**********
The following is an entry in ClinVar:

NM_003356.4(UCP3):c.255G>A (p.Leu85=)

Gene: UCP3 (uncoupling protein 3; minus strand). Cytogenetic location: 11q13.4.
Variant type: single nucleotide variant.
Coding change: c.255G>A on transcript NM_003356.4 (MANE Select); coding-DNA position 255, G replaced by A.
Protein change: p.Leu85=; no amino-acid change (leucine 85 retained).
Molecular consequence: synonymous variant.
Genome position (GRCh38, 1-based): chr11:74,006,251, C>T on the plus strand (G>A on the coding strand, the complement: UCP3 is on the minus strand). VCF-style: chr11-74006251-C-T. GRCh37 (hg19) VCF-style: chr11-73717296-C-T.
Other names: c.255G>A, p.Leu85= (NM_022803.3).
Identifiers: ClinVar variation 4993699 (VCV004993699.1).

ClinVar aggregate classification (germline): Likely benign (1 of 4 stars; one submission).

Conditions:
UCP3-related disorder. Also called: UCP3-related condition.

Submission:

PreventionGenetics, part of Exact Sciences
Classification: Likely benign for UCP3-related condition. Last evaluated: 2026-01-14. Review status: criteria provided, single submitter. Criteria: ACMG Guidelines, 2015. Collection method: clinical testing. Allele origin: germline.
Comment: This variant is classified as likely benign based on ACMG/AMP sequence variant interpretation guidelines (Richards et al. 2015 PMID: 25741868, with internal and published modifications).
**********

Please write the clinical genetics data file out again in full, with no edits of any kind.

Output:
The following is an entry in ClinVar:

NM_003356.4(UCP3):c.255G>A (p.Leu85=)

Gene: UCP3 (uncoupling protein 3; minus strand). Cytogenetic location: 11q13.4.
Variant type: single nucleotide variant.
Coding change: c.255G>A on transcript NM_003356.4 (MANE Select); coding-DNA position 255, G replaced by A.
Protein change: p.Leu85=; no amino-acid change (leucine 85 retained).
Molecular consequence: synonymous variant.
Genome position (GRCh38, 1-based): chr11:74,006,251, C>T on the plus strand (G>A on the coding strand, the complement: UCP3 is on the minus strand). VCF-style: chr11-74006251-C-T. GRCh37 (hg19) VCF-style: chr11-73717296-C-T.
Other names: c.255G>A, p.Leu85= (NM_022803.3).
Identifiers: ClinVar variation 4993699 (VCV004993699.1).

ClinVar aggregate classification (germline): Likely benign (1 of 4 stars; one submission).

Conditions:
UCP3-related disorder. Also called: UCP3-related condition.

Submission:

PreventionGenetics, part of Exact Sciences
Classification: Likely benign for UCP3-related condition. Last evaluated: 2026-01-14. Review status: criteria provided, single submitter. Criteria: ACMG Guidelines, 2015. Collection method: clinical testing. Allele origin: germline.
Comment: This variant is classified as likely benign based on ACMG/AMP sequence variant interpretation guidelines (Richards et al. 2015 PMID: 25741868, with internal and published modifications).